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Candidates agree: Keep Medicare drug program, get rid of waste and fraud

Just after the candidates sparred over whether Social Security is a Ponzi scheme, the focus shifted to another topic of great interest to seniors – the Medicare prescription drug benefit embraced by former President George W. Bush and enacted during his tenure. They all agreed to maintain it, but that to pay for the program, government waste must end. (How they define waste is probably what distinguishes them from each other.)

The question came from a woman in the audience from Pleasanton (presumably in California, where the “tea party” had a large rally on Tax Day in 2010).

What, she wanted to know, were the candidates’ plans to balance the budget and get spending under control so that her children’s share of the debt would be erased without compromising her mother’s “already tenuous” financial future.

Each candidate stressed that first and foremost, waste has to be ferreted out and eliminated at the federal level.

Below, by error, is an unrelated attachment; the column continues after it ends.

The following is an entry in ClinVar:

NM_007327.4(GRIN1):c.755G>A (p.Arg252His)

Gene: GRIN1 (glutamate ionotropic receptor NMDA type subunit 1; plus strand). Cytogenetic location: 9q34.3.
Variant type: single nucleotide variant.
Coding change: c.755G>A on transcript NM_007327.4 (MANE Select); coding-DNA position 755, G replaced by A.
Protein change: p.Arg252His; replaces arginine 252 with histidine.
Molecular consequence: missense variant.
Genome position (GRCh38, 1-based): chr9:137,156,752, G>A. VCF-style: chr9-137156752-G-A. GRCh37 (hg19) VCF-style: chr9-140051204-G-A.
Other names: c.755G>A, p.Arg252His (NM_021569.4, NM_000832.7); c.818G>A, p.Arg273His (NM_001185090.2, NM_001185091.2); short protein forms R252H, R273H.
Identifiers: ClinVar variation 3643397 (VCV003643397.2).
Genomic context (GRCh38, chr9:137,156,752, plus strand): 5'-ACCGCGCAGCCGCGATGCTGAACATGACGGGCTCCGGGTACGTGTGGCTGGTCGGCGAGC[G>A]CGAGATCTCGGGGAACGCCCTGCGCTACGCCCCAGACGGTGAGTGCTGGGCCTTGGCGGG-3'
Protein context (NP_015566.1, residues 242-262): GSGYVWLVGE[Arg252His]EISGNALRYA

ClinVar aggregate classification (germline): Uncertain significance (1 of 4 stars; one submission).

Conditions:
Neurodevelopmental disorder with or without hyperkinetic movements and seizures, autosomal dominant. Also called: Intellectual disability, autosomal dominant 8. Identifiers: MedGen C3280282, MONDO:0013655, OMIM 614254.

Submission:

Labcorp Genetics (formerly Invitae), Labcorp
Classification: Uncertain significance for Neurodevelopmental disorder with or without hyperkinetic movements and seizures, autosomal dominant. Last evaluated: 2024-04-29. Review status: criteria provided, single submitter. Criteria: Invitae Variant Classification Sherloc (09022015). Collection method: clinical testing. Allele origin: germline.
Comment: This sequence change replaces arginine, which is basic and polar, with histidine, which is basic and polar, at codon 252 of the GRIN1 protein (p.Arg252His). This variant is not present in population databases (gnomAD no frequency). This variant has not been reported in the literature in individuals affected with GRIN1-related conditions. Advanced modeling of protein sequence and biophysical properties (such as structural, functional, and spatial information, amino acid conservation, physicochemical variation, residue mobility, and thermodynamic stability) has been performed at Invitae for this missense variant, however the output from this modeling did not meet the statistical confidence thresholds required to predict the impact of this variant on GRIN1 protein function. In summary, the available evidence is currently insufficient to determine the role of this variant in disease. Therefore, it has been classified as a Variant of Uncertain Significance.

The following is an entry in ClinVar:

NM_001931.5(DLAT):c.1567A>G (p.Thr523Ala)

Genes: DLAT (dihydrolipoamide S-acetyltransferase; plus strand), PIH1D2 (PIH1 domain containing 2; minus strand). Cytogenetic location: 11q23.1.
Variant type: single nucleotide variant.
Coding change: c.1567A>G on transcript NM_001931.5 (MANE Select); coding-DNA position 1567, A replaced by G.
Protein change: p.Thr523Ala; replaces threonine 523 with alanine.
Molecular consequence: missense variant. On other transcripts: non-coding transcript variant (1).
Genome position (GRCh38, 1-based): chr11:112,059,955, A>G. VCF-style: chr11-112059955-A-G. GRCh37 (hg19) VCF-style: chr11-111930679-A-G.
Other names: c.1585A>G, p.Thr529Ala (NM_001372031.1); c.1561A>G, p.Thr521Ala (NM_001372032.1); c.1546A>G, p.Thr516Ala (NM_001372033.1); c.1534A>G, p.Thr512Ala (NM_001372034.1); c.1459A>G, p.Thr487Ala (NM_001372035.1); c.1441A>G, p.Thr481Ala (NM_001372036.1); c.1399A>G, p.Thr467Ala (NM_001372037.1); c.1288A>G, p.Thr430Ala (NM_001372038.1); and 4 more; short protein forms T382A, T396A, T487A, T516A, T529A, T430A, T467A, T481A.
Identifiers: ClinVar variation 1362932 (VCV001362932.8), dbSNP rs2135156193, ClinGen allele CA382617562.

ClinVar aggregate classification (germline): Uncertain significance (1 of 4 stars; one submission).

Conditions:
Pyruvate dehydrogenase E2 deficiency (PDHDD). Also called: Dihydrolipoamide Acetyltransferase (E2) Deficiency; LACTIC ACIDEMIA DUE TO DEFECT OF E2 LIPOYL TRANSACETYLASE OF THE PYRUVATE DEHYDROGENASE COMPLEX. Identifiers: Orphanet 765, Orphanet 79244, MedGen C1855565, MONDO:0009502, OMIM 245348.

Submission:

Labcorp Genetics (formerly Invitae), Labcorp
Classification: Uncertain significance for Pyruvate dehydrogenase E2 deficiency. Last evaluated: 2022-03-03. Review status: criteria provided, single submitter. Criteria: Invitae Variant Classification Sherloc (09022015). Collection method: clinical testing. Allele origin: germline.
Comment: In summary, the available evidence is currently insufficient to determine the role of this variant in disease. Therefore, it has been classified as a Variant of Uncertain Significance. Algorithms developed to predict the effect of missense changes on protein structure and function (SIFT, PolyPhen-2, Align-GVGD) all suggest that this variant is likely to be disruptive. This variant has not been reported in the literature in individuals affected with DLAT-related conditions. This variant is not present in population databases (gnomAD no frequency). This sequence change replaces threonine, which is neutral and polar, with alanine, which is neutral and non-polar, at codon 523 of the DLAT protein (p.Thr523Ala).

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“Anyone who knows anything about the federal budget knows there’s such an enormous volume of waste,” said Gingrich, much of it through Medicare and Medicaid fraud.

Wolf Blitzer asked Santorum, who voted for the Bush prescription drug plan, whether he would repeal it if he became president.

“We have to keep a prescription drug component,” Santorum said, “but we have to pay for it.”

A theme for Santorum tonight has been the courage he displayed during his two terms as U.S. senator from Pennsylvania. He reiterated that he has the courage to take the hard decisions.

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Perry said he would not repeal the drug benefit. He claimed to be an old hand at ferreting out savings from government budgets and said he’d saved “over $5.2 billion … just by finding waste and fraud in Texas government.” And, he added, “I am thinking there might be more waste and fraud in federal government." 

Romney, as he often does, cited his long business experience. “I know something about taking waste out of enterprises,” he said. “We’re going to have to cut spending.”

Paul returned to a favorite them – saving billions by ending the wars in Afghanistan and Iraq -- and a big cheer went up when he suggested abolishing the departments of education and energy.

Bachmann took a stern position that the crowd absolutely loved: Americans, she said, are wrong to expect the government to provide them with “more stuff” – i.e. health care, medicine, housing and food.

“Going forward, this isn’t going to work anymore,” Bachmann said. “We have to be an ownership society [where] individual responsibility and personal responsibility once against becomes the animating principal.”


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